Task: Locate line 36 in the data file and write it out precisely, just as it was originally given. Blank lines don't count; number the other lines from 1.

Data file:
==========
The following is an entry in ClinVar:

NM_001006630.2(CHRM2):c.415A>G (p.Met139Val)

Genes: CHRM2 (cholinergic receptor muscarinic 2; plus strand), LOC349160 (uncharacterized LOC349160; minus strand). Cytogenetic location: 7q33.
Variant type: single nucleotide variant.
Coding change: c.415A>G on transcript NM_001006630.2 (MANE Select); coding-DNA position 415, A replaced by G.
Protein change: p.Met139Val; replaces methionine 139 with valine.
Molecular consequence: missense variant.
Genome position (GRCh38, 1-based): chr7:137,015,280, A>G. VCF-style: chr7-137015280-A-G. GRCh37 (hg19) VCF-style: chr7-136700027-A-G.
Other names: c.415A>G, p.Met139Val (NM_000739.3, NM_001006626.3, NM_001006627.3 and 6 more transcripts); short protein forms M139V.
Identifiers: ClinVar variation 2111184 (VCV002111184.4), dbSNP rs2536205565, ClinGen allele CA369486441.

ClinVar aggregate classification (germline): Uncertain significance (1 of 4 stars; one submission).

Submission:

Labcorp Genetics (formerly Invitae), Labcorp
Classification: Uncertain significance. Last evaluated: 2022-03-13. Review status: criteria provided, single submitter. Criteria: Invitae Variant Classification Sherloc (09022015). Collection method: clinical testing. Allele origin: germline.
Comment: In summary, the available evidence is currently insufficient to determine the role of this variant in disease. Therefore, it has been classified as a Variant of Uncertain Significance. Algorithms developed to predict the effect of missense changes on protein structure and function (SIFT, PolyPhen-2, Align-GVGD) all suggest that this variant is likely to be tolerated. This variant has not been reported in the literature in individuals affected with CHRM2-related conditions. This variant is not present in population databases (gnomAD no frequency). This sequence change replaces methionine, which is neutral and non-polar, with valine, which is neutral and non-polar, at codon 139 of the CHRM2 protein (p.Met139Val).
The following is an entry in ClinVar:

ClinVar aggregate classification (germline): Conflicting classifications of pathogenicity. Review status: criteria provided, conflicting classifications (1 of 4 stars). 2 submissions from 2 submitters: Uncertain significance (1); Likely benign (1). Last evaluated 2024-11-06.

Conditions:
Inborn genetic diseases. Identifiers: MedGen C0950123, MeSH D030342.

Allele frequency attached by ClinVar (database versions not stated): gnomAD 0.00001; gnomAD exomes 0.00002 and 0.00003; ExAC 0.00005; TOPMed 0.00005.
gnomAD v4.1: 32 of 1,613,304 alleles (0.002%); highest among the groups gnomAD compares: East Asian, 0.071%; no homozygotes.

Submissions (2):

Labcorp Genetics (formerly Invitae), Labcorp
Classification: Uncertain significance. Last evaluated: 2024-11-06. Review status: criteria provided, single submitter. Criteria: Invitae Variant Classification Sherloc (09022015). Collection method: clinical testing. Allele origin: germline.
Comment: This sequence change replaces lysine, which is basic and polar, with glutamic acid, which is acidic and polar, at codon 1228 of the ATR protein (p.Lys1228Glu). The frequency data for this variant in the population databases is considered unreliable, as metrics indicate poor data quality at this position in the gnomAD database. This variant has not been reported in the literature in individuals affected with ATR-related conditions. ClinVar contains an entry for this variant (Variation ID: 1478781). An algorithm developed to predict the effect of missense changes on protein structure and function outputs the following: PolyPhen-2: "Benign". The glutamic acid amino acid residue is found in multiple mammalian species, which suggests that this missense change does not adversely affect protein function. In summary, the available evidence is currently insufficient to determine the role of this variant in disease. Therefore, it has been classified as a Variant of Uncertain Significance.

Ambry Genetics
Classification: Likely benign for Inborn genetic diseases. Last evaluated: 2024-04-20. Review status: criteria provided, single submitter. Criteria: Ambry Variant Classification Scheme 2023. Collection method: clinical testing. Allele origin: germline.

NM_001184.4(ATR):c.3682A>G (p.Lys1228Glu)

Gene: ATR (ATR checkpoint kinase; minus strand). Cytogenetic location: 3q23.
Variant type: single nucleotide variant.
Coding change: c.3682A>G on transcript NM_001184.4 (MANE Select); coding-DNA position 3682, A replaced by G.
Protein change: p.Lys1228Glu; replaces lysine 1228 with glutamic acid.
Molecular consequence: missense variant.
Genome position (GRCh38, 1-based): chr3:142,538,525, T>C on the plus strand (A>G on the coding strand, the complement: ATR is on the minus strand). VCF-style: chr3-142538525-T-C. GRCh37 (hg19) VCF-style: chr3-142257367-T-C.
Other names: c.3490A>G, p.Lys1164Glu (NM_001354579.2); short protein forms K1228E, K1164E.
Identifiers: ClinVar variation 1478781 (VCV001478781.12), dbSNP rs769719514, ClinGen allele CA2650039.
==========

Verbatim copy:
Identifiers: ClinVar variation 1478781 (VCV001478781.12), dbSNP rs769719514, ClinGen allele CA2650039.